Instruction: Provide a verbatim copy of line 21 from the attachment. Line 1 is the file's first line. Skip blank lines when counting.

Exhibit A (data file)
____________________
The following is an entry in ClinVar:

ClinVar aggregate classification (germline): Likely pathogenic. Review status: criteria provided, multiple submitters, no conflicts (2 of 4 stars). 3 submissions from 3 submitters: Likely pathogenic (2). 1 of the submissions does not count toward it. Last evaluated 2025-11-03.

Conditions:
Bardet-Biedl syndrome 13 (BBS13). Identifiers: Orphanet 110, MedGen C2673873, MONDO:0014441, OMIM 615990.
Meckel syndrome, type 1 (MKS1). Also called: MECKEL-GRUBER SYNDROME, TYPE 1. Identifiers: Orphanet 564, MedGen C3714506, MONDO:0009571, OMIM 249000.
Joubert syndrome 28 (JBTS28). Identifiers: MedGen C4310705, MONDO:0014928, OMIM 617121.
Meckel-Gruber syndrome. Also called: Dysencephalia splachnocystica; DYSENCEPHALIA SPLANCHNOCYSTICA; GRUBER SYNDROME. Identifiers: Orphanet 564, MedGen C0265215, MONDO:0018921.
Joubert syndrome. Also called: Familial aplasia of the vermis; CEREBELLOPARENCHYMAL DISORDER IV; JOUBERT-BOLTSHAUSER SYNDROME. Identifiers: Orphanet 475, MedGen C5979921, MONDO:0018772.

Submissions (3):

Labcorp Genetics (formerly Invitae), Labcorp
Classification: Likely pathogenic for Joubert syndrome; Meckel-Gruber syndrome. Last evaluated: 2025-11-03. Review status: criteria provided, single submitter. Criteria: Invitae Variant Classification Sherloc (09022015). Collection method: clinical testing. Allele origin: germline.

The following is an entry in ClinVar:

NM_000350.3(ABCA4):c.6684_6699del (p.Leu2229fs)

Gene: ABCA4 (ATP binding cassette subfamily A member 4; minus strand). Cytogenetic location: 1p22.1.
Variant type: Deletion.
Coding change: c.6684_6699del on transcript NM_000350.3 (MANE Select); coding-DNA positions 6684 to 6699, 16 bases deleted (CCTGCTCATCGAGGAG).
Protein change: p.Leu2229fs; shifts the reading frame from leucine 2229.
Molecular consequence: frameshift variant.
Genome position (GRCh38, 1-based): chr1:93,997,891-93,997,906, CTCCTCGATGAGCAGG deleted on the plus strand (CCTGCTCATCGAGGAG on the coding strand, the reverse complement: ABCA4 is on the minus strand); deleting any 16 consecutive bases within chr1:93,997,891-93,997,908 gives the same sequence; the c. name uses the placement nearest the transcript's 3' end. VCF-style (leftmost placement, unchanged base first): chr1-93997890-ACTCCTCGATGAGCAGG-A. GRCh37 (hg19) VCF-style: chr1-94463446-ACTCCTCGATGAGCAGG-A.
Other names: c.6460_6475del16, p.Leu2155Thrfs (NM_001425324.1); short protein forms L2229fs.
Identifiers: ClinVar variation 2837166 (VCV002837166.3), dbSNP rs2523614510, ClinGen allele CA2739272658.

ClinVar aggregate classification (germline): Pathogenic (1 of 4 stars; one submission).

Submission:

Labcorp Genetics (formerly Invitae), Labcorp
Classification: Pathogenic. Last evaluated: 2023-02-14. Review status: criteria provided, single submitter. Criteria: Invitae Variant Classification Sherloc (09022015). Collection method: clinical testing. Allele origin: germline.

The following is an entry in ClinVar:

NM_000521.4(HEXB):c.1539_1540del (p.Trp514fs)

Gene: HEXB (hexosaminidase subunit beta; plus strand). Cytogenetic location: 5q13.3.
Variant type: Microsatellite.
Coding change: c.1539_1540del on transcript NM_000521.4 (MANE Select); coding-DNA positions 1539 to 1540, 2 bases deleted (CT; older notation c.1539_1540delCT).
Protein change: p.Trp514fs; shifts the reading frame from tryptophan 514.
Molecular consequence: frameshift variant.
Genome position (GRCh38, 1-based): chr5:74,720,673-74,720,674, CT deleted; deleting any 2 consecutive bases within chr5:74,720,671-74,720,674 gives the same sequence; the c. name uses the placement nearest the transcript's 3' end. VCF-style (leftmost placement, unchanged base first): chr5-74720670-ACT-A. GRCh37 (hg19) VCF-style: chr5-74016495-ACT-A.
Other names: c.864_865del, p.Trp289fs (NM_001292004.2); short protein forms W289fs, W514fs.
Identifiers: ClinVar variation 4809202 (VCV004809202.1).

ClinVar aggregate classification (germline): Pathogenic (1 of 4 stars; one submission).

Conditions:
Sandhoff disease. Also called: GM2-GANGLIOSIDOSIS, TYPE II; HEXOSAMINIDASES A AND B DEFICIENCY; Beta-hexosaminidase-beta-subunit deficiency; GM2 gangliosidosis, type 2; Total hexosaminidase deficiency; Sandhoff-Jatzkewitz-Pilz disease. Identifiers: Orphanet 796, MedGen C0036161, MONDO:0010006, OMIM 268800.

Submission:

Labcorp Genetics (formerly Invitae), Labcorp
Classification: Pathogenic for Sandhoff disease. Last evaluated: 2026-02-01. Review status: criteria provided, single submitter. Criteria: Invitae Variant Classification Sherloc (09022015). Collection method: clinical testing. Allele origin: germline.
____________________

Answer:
Identifiers: ClinVar variation 2837166 (VCV002837166.3), dbSNP rs2523614510, ClinGen allele CA2739272658.